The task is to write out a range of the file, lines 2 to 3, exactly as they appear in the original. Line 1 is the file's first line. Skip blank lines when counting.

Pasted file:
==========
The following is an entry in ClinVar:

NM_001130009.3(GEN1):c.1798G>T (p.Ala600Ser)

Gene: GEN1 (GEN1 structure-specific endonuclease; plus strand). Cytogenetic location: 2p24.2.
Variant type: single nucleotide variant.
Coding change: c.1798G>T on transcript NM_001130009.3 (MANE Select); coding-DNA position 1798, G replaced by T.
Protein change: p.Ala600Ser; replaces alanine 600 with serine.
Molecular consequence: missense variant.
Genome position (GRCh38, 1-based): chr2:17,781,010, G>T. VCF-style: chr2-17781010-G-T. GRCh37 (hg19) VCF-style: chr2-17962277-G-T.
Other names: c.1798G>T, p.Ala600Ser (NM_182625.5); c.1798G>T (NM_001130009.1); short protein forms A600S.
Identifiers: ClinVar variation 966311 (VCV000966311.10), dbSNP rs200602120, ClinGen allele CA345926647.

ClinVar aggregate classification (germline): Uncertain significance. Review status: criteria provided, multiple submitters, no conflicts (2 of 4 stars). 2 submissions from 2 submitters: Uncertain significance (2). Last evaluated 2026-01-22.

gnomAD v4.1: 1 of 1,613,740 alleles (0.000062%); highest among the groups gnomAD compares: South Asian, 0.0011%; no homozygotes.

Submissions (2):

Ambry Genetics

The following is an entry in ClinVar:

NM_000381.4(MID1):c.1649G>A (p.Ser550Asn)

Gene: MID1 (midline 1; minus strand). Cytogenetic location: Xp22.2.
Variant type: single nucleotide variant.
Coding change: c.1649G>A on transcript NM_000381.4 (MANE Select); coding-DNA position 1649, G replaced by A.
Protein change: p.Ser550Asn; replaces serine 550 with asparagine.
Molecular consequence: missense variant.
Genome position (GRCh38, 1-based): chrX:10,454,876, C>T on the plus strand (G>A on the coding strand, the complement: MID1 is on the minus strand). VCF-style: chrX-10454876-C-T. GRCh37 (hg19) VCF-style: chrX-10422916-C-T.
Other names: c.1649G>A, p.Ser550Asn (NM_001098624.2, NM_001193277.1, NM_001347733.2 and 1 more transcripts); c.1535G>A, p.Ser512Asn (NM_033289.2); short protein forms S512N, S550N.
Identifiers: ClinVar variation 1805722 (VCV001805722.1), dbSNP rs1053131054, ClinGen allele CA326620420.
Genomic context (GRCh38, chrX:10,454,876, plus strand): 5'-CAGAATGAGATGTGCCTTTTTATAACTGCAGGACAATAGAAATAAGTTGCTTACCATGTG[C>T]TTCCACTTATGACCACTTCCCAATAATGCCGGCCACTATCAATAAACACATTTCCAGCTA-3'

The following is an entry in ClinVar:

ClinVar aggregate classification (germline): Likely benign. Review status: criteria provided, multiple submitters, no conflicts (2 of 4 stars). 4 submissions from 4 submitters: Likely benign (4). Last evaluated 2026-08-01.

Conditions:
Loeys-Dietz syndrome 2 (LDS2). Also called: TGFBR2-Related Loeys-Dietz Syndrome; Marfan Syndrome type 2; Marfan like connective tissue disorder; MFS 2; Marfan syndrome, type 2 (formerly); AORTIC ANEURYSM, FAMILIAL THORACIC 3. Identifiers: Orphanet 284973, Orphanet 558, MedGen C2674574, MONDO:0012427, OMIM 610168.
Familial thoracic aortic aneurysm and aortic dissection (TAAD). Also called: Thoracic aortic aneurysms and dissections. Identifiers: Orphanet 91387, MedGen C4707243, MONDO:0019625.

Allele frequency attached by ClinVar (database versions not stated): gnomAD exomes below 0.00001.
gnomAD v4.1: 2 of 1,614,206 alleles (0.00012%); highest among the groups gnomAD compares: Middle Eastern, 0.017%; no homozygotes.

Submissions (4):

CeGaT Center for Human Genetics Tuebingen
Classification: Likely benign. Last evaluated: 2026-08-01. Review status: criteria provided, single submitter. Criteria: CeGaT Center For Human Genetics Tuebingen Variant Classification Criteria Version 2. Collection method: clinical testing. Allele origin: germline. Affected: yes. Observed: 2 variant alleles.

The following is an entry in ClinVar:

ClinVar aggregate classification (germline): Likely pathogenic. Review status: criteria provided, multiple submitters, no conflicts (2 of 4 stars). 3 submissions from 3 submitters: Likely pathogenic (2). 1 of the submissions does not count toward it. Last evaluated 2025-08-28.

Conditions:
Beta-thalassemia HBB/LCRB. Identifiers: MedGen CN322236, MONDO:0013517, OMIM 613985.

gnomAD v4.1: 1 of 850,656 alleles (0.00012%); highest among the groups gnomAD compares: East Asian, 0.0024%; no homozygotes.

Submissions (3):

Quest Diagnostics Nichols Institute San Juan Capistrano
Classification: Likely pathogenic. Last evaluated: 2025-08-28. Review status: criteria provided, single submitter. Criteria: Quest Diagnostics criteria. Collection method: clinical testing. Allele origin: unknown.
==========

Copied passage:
NM_001130009.3(GEN1):c.1798G>T (p.Ala600Ser)

Gene: GEN1 (GEN1 structure-specific endonuclease; plus strand). Cytogenetic location: 2p24.2.